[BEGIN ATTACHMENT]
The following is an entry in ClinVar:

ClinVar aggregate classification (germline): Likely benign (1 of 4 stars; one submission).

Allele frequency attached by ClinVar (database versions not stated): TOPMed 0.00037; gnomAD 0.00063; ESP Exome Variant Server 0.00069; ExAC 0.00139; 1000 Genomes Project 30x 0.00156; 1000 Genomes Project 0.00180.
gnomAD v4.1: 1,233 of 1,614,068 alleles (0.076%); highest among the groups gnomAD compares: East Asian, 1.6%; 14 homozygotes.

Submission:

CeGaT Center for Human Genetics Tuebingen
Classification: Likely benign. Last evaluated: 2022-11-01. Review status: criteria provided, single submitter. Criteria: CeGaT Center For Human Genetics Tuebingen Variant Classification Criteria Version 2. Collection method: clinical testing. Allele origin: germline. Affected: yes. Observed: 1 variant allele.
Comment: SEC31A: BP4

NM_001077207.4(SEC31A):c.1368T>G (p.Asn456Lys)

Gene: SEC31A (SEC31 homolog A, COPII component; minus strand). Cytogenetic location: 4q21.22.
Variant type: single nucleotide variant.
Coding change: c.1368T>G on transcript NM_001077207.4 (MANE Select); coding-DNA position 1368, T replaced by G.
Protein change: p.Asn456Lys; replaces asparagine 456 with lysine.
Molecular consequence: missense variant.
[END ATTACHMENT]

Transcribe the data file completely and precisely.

The following is an entry in ClinVar:

ClinVar aggregate classification (germline): Likely benign (1 of 4 stars; one submission).

Allele frequency attached by ClinVar (database versions not stated): TOPMed 0.00037; gnomAD 0.00063; ESP Exome Variant Server 0.00069; ExAC 0.00139; 1000 Genomes Project 30x 0.00156; 1000 Genomes Project 0.00180.
gnomAD v4.1: 1,233 of 1,614,068 alleles (0.076%); highest among the groups gnomAD compares: East Asian, 1.6%; 14 homozygotes.

Submission:

CeGaT Center for Human Genetics Tuebingen
Classification: Likely benign. Last evaluated: 2022-11-01. Review status: criteria provided, single submitter. Criteria: CeGaT Center For Human Genetics Tuebingen Variant Classification Criteria Version 2. Collection method: clinical testing. Allele origin: germline. Affected: yes. Observed: 1 variant allele.
Comment: SEC31A: BP4

NM_001077207.4(SEC31A):c.1368T>G (p.Asn456Lys)

Gene: SEC31A (SEC31 homolog A, COPII component; minus strand). Cytogenetic location: 4q21.22.
Variant type: single nucleotide variant.
Coding change: c.1368T>G on transcript NM_001077207.4 (MANE Select); coding-DNA position 1368, T replaced by G.
Protein change: p.Asn456Lys; replaces asparagine 456 with lysine.
Molecular consequence: missense variant.